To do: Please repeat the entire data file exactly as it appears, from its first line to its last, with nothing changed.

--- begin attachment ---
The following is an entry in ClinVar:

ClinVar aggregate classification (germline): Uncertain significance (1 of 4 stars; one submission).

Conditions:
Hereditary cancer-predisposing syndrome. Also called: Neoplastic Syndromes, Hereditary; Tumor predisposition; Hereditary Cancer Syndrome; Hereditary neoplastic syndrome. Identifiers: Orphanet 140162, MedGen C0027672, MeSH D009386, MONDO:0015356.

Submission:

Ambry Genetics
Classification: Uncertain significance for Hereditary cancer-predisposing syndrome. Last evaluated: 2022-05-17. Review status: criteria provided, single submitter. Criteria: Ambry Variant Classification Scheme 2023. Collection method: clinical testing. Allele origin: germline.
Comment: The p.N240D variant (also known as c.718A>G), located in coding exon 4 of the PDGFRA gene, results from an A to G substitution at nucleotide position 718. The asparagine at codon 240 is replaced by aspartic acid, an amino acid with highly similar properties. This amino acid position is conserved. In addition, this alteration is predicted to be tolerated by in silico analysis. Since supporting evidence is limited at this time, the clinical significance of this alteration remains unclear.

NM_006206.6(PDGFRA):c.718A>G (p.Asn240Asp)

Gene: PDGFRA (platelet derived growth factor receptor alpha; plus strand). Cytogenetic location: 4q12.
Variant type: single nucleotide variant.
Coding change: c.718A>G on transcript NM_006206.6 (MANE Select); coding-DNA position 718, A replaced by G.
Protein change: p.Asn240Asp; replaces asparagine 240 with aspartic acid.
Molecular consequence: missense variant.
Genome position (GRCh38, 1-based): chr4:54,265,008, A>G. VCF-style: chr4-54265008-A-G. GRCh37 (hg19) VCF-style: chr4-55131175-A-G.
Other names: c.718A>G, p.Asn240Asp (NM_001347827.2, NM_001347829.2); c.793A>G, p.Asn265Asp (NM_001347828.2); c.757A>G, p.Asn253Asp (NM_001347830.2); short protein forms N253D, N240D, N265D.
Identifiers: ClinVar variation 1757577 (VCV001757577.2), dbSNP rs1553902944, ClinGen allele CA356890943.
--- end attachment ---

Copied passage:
The following is an entry in ClinVar:

ClinVar aggregate classification (germline): Uncertain significance (1 of 4 stars; one submission).

Conditions:
Hereditary cancer-predisposing syndrome. Also called: Neoplastic Syndromes, Hereditary; Tumor predisposition; Hereditary Cancer Syndrome; Hereditary neoplastic syndrome. Identifiers: Orphanet 140162, MedGen C0027672, MeSH D009386, MONDO:0015356.

Submission:

Ambry Genetics
Classification: Uncertain significance for Hereditary cancer-predisposing syndrome. Last evaluated: 2022-05-17. Review status: criteria provided, single submitter. Criteria: Ambry Variant Classification Scheme 2023. Collection method: clinical testing. Allele origin: germline.
Comment: The p.N240D variant (also known as c.718A>G), located in coding exon 4 of the PDGFRA gene, results from an A to G substitution at nucleotide position 718. The asparagine at codon 240 is replaced by aspartic acid, an amino acid with highly similar properties. This amino acid position is conserved. In addition, this alteration is predicted to be tolerated by in silico analysis. Since supporting evidence is limited at this time, the clinical significance of this alteration remains unclear.

NM_006206.6(PDGFRA):c.718A>G (p.Asn240Asp)

Gene: PDGFRA (platelet derived growth factor receptor alpha; plus strand). Cytogenetic location: 4q12.
Variant type: single nucleotide variant.
Coding change: c.718A>G on transcript NM_006206.6 (MANE Select); coding-DNA position 718, A replaced by G.
Protein change: p.Asn240Asp; replaces asparagine 240 with aspartic acid.
Molecular consequence: missense variant.
Genome position (GRCh38, 1-based): chr4:54,265,008, A>G. VCF-style: chr4-54265008-A-G. GRCh37 (hg19) VCF-style: chr4-55131175-A-G.
Other names: c.718A>G, p.Asn240Asp (NM_001347827.2, NM_001347829.2); c.793A>G, p.Asn265Asp (NM_001347828.2); c.757A>G, p.Asn253Asp (NM_001347830.2); short protein forms N253D, N240D, N265D.
Identifiers: ClinVar variation 1757577 (VCV001757577.2), dbSNP rs1553902944, ClinGen allele CA356890943.